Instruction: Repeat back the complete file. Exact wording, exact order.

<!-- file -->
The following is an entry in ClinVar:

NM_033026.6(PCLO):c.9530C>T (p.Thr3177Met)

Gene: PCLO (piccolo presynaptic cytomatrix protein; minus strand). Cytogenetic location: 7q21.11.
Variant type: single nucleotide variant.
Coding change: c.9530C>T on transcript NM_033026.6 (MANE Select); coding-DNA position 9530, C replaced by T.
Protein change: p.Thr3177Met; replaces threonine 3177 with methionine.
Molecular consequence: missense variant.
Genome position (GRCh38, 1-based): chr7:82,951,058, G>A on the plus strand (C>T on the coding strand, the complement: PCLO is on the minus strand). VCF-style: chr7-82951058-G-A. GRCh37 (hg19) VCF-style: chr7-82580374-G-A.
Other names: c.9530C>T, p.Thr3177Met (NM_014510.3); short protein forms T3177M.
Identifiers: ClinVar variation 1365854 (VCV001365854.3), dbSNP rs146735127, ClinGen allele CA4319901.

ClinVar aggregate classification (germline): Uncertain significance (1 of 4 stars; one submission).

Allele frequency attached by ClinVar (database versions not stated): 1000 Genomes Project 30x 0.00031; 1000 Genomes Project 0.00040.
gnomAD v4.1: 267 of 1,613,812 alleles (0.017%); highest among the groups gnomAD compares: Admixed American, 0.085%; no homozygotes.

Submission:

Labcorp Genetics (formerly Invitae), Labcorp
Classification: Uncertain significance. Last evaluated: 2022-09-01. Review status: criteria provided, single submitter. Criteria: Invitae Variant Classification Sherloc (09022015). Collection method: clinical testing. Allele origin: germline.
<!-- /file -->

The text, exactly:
The following is an entry in ClinVar:

NM_033026.6(PCLO):c.9530C>T (p.Thr3177Met)

Gene: PCLO (piccolo presynaptic cytomatrix protein; minus strand). Cytogenetic location: 7q21.11.
Variant type: single nucleotide variant.
Coding change: c.9530C>T on transcript NM_033026.6 (MANE Select); coding-DNA position 9530, C replaced by T.
Protein change: p.Thr3177Met; replaces threonine 3177 with methionine.
Molecular consequence: missense variant.
Genome position (GRCh38, 1-based): chr7:82,951,058, G>A on the plus strand (C>T on the coding strand, the complement: PCLO is on the minus strand). VCF-style: chr7-82951058-G-A. GRCh37 (hg19) VCF-style: chr7-82580374-G-A.
Other names: c.9530C>T, p.Thr3177Met (NM_014510.3); short protein forms T3177M.
Identifiers: ClinVar variation 1365854 (VCV001365854.3), dbSNP rs146735127, ClinGen allele CA4319901.

ClinVar aggregate classification (germline): Uncertain significance (1 of 4 stars; one submission).

Allele frequency attached by ClinVar (database versions not stated): 1000 Genomes Project 30x 0.00031; 1000 Genomes Project 0.00040.
gnomAD v4.1: 267 of 1,613,812 alleles (0.017%); highest among the groups gnomAD compares: Admixed American, 0.085%; no homozygotes.

Submission:

Labcorp Genetics (formerly Invitae), Labcorp
Classification: Uncertain significance. Last evaluated: 2022-09-01. Review status: criteria provided, single submitter. Criteria: Invitae Variant Classification Sherloc (09022015). Collection method: clinical testing. Allele origin: germline.